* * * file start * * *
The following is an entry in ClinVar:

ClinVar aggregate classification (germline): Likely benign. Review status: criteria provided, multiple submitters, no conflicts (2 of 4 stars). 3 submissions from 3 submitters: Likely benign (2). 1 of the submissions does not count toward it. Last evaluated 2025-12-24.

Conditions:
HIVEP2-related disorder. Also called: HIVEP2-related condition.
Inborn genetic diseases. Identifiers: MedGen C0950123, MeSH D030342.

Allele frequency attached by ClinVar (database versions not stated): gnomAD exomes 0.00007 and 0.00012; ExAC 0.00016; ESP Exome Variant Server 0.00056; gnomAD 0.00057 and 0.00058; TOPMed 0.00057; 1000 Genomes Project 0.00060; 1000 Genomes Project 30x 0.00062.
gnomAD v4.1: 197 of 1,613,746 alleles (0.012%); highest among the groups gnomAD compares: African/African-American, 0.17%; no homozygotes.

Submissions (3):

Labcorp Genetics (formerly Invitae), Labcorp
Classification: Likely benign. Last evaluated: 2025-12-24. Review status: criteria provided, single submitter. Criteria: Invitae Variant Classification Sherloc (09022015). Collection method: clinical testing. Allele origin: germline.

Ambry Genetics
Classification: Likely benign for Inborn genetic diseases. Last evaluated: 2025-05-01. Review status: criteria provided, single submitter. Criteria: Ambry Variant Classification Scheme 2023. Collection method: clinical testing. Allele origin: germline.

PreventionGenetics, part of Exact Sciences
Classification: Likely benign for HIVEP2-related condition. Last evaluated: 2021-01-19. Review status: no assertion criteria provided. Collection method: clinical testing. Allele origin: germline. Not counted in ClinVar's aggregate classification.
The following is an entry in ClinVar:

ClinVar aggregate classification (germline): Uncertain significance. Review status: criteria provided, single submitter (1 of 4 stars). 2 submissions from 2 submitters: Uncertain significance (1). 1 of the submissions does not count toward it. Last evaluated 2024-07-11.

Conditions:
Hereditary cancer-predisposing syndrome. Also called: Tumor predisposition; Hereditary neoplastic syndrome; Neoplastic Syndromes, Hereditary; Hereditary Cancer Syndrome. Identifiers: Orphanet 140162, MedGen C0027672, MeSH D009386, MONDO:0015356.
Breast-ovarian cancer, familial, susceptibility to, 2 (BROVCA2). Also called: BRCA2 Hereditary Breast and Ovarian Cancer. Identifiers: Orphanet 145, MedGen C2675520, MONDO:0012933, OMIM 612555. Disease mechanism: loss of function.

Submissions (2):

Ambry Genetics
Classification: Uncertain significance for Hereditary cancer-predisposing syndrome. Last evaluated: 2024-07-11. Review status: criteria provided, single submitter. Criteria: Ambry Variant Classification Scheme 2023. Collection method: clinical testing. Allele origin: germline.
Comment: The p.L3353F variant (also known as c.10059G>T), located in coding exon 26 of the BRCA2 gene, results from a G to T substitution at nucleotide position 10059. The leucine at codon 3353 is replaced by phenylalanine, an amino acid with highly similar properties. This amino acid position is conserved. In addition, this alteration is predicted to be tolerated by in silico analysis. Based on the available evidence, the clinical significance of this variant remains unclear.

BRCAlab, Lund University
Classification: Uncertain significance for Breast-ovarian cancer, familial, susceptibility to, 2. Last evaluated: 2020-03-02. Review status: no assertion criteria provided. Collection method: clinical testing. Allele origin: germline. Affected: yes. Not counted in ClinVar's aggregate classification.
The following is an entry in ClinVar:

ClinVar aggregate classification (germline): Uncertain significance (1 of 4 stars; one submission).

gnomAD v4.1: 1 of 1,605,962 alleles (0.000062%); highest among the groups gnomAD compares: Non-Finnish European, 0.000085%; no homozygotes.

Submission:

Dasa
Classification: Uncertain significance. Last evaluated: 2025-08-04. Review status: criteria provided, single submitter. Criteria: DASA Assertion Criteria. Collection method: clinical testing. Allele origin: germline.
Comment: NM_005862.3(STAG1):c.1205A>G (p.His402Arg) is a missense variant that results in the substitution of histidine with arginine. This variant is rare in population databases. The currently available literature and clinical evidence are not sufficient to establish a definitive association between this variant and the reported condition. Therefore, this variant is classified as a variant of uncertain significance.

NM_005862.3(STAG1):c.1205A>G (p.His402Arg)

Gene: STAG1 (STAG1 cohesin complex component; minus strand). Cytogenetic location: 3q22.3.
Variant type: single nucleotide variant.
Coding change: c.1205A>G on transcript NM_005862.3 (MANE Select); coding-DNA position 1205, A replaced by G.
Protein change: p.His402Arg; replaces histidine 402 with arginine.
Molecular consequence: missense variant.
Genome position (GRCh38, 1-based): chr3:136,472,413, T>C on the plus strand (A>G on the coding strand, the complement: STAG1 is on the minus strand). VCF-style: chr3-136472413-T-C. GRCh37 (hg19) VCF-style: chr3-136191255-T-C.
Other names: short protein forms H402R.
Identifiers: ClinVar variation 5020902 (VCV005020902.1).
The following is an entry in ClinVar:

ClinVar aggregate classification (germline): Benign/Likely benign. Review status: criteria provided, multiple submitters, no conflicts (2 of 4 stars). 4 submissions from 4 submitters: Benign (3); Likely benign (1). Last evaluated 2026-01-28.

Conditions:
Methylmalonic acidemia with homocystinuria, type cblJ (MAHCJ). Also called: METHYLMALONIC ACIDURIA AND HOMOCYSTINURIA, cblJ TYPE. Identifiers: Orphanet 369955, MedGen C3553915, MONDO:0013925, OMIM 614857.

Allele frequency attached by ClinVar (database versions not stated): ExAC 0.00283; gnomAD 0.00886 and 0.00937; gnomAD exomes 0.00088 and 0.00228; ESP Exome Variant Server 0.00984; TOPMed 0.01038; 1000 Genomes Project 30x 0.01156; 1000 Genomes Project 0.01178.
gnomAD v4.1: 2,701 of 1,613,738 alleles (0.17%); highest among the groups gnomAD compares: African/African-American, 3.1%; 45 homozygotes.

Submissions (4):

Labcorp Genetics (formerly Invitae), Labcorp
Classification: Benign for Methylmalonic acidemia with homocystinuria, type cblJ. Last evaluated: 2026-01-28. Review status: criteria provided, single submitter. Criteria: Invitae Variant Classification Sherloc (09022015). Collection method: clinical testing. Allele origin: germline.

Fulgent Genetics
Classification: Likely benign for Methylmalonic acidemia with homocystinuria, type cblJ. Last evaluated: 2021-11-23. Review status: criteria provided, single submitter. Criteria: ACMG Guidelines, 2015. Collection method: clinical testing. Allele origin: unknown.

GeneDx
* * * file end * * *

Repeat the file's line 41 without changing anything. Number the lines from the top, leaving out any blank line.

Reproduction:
Identifiers: ClinVar variation 5020902 (VCV005020902.1).